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Unicef: Ireland one of the most expensive countries for childcare as half of salary is average cost

Ireland is in line with other rich countries such as Switzerland and New Zealand in the cost to care for two children.

Childcare workers take part in a protest in Dublin's city centre in February 2020 over low wages and to highlight the childcare crisis.
Childcare workers take part in a protest in Dublin's city centre in February 2020 over low wages and to highlight the childcare crisis.
Image: PA

IRELAND RANKS AMONG the world’s most expensive countries for childcare as families are forced to spend half of their salaries on average for the service, a Unicef report has found.

The report, entitled Where Do Rich Countries Stand on Childcare, found that Irish families of average income spend up to half of one salary to put two children in childcare. 

Unicef researchers also found that Ireland, New Zealand and Switzerland, a couple with an average income would need to spend between a third and a half of one salary to pay for two children in childcare.

Affordable, quality childcare is inaccessible in many of the world’s wealthiest countries. 

Luxembourg, Iceland, Sweden, Norway and Germany rank the highest on childcare provisions among high-income countries. Slovakia, the United States, Cyprus, Switzerland, and Australia rank the lowest. 

Henrietta Fore, Unicef Executive Director said the highest-ranking countries in the report’s league table combine affordability with quality of organised childcare.

She said they combine this with long and well-paid leave to both mothers and fathers, giving parents a choice in how to care for their children.

“To give children the best start in life, we need to help parents build the nurturing and loving environment that is so critical to children’s learning, emotional well-being and social development. “Government investment in family-friendly policies, including childcare, ensures parents have the necessary time, resources and services they need to support their children at every stage of their development,” Fore said.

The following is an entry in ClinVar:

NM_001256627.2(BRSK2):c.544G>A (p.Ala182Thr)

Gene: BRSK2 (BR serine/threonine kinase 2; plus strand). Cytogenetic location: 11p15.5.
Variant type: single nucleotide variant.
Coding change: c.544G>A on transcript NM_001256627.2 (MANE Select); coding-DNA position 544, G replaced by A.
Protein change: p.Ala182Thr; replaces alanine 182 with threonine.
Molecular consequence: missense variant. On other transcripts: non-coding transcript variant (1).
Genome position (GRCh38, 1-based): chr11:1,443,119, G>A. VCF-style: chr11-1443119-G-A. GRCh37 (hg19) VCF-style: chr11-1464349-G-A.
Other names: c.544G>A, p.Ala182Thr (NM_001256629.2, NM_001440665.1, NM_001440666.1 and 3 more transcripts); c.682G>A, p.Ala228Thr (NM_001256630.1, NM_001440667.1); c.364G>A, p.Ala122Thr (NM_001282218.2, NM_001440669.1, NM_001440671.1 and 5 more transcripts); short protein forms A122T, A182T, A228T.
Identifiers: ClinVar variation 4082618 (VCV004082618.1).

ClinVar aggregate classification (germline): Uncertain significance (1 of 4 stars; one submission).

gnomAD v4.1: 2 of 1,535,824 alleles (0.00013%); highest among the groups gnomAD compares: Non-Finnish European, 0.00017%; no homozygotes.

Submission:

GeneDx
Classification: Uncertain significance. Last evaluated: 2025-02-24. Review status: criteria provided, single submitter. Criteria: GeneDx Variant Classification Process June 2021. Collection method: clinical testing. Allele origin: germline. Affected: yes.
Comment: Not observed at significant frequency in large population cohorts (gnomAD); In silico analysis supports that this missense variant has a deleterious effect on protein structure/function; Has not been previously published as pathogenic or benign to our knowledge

The report notes that less than half of countries offer at least 32 weeks of leave at full pay for mothers. When paternal leave is offered – always substantially shorter – few fathers take it because of professional and cultural barriers, though this trend is changing. 

Fore said that while well-designed leave helps parents during the early moments of a child’s life, once this support ends and parents are ready to return to work, childcare can help parents secure a balance between caring for their children, paid work, and taking care of their own well-being. Yet, the end of paid leave rarely coincides with the start of entitlements to affordable childcare, leaving families struggling to fill this gap. 

The report noted that COVID-19-related closures of childcare facilities have pushed families of young children into further difficult circumstances.

Many parents have been struggling to balance childcare and the responsibilities of their employment, while others have lost their jobs entirely.  

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Fore said that Unicef advocates for at least six months of paid parental leave and universal access to quality, affordable childcare from birth to children’s entry into the first grade of school. 

“Giving parents the support necessary to provide children with a strong foundation is not just good social policy, it is good economic policy,” added Fore. 

The body also called for investment in the childcare workforce, their qualifications and their working conditions, to encourage the highest possible standards.

It also suggests encouraging employers to provide inclusive and gender-sensitive paid leave entitlements, flexible work arrangements and childcare support systems.  

The report also called for greater alignment of childcare services with other family care policies, such as universal child benefits, to reduce the risk of children’s existing inequalities being replicated in public childcare settings. 

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